“Since the terrorist attacks of September 11, 2001, Congress has appropriated more than a trillion dollars for military operations in Afghanistan, Iraq, and elsewhere around the world.” So begins a report prepared by the Congressional Research Service (CRS) entitled Costs of Major U.S. Wars. The report, dated June 29, 2010, provides cost estimates in historic and current dollar amounts for all major U.S. wars beginning with the American Revolution.
Two things from the report stand out to me:
- The report provides a valuable discussion of the difficulties inherent in comparing costs over time. Inflation, GDP growth, and increasing sophistication in military technology, combined with the challenge of developing an accurate cost estimate for war, cast an unavoidable shadow of inaccuracy over the figures. Nevertheless, the statistics are valuable provided we remember their limitations. The report itself is an excellent example of how to provide proper context for statistics–something we rarely get in mainstream reporting.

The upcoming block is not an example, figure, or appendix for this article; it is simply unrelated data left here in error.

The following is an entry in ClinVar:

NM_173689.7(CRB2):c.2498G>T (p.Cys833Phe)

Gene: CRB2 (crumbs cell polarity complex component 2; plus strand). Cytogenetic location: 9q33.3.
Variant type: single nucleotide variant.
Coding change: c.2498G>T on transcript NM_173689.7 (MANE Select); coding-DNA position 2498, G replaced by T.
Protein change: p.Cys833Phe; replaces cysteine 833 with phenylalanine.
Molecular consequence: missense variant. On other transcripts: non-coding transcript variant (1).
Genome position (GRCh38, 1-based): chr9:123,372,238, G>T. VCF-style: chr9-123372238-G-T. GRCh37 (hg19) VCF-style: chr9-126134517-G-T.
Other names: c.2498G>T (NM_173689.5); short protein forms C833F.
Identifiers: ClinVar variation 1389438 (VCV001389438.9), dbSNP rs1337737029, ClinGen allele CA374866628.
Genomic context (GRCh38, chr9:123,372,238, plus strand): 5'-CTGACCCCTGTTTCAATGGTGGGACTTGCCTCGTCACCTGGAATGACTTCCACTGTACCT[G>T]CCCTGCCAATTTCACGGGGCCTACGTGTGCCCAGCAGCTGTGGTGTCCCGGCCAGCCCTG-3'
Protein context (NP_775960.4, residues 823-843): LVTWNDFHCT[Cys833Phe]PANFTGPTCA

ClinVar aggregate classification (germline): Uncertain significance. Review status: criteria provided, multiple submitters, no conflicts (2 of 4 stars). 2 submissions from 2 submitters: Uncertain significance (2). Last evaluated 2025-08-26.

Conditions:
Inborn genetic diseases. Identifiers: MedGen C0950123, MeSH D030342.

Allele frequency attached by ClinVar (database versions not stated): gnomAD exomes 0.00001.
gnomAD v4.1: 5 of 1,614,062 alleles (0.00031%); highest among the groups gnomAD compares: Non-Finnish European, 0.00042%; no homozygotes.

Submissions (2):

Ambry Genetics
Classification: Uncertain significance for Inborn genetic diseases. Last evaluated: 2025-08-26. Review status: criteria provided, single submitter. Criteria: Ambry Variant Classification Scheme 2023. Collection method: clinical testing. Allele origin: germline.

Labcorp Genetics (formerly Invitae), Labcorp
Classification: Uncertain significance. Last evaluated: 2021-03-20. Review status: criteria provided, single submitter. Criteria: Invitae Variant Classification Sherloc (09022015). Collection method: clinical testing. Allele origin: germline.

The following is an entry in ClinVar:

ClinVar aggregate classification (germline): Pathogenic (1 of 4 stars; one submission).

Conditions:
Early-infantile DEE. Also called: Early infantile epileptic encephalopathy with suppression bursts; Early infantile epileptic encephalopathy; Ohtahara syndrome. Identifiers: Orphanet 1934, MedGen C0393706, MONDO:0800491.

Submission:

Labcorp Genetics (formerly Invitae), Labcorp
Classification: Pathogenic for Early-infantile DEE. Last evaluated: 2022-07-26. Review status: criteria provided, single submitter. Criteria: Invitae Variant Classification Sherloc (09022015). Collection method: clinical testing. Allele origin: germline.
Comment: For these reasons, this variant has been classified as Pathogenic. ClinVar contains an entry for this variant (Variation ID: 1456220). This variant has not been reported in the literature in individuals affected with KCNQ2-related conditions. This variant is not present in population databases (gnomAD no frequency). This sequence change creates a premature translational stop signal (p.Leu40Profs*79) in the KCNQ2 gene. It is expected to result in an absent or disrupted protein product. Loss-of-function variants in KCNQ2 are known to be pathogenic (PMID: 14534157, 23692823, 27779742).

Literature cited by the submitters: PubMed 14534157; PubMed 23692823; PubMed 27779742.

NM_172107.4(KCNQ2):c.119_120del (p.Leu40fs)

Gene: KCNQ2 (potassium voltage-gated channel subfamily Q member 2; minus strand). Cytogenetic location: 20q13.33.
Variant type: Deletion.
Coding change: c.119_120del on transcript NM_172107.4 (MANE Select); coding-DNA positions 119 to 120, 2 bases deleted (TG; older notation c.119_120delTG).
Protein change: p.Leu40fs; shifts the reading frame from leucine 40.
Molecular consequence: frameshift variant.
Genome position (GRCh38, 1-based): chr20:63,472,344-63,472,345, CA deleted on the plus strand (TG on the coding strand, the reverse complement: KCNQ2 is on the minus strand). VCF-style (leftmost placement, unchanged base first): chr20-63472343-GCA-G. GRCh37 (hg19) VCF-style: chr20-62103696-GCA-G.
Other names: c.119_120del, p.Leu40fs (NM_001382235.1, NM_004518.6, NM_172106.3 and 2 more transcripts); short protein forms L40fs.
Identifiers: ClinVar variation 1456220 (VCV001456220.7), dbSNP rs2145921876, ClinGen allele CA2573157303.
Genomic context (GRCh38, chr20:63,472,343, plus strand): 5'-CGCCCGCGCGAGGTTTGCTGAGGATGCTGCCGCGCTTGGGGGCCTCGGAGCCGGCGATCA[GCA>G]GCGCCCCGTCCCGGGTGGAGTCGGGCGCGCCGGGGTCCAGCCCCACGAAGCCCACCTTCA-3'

- The war cost calculated as a percentage of GDP during the peak year of the war is the most interesting statistic in the report. Looking at the figures, it is obvious why World War II left such a mark on the generation that survived it.
CRS publishes many reports on a wide variety of topics of interest to Congress and the public (including attorneys). Locating the reports can be a challenge. Some are available here. A guide to locating CRS reports is available here.
Image from the U.S. Army’s Flickr stream